in the prionart, many catalystshave been proposed for decomposingmethanol, and it has been almost universally accepted in the prior art that catalysts which were active in decomposing'inethanol were likewise usefulfor synthesizing me'thanol. Contrary to this generally accepted concluslon above stated, I-have discovereda process for totally dehydrogenating methanol to produce practically pure gaseous mixtures of carbon monoxide and hydrogenwhich employs a catalyst that is utterly useless for and totallyinactive in the reverse reaction,-or in synthesis.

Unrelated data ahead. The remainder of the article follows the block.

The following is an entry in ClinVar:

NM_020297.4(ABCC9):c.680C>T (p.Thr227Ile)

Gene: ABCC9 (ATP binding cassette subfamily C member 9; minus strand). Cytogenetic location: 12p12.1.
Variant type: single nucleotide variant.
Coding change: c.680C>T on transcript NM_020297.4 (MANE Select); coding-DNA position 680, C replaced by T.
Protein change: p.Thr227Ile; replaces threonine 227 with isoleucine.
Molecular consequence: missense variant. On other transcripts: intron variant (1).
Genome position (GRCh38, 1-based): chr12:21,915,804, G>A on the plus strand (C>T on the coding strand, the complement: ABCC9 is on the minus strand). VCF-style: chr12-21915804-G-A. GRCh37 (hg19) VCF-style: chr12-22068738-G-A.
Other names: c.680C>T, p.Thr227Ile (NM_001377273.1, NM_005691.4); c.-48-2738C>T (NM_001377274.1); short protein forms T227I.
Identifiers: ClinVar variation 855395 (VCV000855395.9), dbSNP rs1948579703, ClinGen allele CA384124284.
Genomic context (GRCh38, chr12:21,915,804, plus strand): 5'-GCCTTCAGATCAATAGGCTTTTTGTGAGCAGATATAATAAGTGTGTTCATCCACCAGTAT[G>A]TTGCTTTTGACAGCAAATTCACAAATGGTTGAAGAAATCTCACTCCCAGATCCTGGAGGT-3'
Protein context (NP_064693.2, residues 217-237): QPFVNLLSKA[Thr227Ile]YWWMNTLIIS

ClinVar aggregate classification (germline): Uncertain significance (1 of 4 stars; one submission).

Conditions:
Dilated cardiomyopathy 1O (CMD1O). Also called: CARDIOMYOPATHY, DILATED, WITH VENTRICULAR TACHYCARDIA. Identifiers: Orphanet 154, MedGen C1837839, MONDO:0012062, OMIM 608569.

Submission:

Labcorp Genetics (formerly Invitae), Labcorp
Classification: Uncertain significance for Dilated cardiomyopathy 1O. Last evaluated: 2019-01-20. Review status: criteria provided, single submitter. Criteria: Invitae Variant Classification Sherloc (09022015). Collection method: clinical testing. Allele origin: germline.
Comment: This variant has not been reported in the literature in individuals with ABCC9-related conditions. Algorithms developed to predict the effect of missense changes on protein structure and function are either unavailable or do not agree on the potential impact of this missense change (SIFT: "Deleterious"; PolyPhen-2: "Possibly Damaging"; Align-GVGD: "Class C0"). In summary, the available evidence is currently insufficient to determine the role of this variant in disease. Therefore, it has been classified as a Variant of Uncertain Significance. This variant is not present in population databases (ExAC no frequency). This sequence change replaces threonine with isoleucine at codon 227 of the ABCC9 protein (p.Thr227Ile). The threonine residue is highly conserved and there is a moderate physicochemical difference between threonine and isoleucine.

new process isdistinguished' from the prior art in that the catalyst which reinploy 'is exceedingly active in decomposing methanol to carbon monoxide and hydrogen, and produces these gases almost exclusively and free-from impurities. No previously known processor catalyst has been suc cessfully used to decompose methanol into carbon I monoxide and hydrogen without also producing appreciable quantities of carbon dioxide and methane. 1 1P v t I The accompanying drawing will, by the legends thereon, illustrate the: nature; of my invention, as applied to a conventional fornr of catalyst tube and associated apparatus. 'I v 1- My new catalyst contains reduced copper and nickel supported on an inert carrier. It may contain, for example, about 10% to about of active constituents, that is copper and nickel, in the ratio of from about 2.5 to I to about 4 to 1 of copper ton'ii'ckel. Within this range -l; prefer to use *a' catalyst :containing about 20% of metals in the ratio of about 13' to 1 of-copper, to nickel. 'Suitable catalyst supports may be pumice, silicapasbestos and other relatively porous inert heat resistant materials. .I prefer to employ Fil tros", a porous artificial silica filter stone. The support may beconveniently reduced-to small sizedpellets or chips and-usedin any desired physical shapeand size. I prefer to use Filtros chips sized to pass an'8 mesh screen but be retained on a 10 mesh screen.